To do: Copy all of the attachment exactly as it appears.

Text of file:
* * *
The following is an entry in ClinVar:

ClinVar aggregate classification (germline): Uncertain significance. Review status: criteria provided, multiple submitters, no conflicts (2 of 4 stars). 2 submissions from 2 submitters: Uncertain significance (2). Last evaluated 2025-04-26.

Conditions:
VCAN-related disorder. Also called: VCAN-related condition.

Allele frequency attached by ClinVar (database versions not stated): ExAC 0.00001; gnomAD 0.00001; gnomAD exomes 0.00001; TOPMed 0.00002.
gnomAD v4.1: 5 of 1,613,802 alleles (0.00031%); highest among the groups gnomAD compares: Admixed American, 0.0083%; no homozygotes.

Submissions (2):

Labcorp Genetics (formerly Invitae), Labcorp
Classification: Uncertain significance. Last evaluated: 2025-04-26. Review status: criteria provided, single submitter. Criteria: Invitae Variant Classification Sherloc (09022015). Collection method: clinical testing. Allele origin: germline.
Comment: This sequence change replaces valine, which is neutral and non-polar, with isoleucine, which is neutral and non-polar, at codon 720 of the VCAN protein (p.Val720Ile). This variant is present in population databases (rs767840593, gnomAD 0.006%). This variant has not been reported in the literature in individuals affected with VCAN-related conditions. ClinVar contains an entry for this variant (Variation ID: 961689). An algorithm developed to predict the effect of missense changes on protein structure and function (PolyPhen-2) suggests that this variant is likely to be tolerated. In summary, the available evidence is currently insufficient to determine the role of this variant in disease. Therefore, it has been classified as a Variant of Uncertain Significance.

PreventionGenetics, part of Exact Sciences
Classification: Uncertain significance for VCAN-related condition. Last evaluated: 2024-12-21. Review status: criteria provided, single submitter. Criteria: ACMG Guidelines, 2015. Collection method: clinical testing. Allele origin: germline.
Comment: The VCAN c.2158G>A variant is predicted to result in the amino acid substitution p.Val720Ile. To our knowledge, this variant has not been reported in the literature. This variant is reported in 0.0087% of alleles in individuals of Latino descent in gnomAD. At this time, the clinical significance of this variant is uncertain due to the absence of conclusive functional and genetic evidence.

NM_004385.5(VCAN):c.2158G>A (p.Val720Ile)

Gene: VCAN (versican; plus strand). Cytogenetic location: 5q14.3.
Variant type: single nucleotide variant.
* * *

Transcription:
The following is an entry in ClinVar:

ClinVar aggregate classification (germline): Uncertain significance. Review status: criteria provided, multiple submitters, no conflicts (2 of 4 stars). 2 submissions from 2 submitters: Uncertain significance (2). Last evaluated 2025-04-26.

Conditions:
VCAN-related disorder. Also called: VCAN-related condition.

Allele frequency attached by ClinVar (database versions not stated): ExAC 0.00001; gnomAD 0.00001; gnomAD exomes 0.00001; TOPMed 0.00002.
gnomAD v4.1: 5 of 1,613,802 alleles (0.00031%); highest among the groups gnomAD compares: Admixed American, 0.0083%; no homozygotes.

Submissions (2):

Labcorp Genetics (formerly Invitae), Labcorp
Classification: Uncertain significance. Last evaluated: 2025-04-26. Review status: criteria provided, single submitter. Criteria: Invitae Variant Classification Sherloc (09022015). Collection method: clinical testing. Allele origin: germline.
Comment: This sequence change replaces valine, which is neutral and non-polar, with isoleucine, which is neutral and non-polar, at codon 720 of the VCAN protein (p.Val720Ile). This variant is present in population databases (rs767840593, gnomAD 0.006%). This variant has not been reported in the literature in individuals affected with VCAN-related conditions. ClinVar contains an entry for this variant (Variation ID: 961689). An algorithm developed to predict the effect of missense changes on protein structure and function (PolyPhen-2) suggests that this variant is likely to be tolerated. In summary, the available evidence is currently insufficient to determine the role of this variant in disease. Therefore, it has been classified as a Variant of Uncertain Significance.

PreventionGenetics, part of Exact Sciences
Classification: Uncertain significance for VCAN-related condition. Last evaluated: 2024-12-21. Review status: criteria provided, single submitter. Criteria: ACMG Guidelines, 2015. Collection method: clinical testing. Allele origin: germline.
Comment: The VCAN c.2158G>A variant is predicted to result in the amino acid substitution p.Val720Ile. To our knowledge, this variant has not been reported in the literature. This variant is reported in 0.0087% of alleles in individuals of Latino descent in gnomAD. At this time, the clinical significance of this variant is uncertain due to the absence of conclusive functional and genetic evidence.

NM_004385.5(VCAN):c.2158G>A (p.Val720Ile)

Gene: VCAN (versican; plus strand). Cytogenetic location: 5q14.3.
Variant type: single nucleotide variant.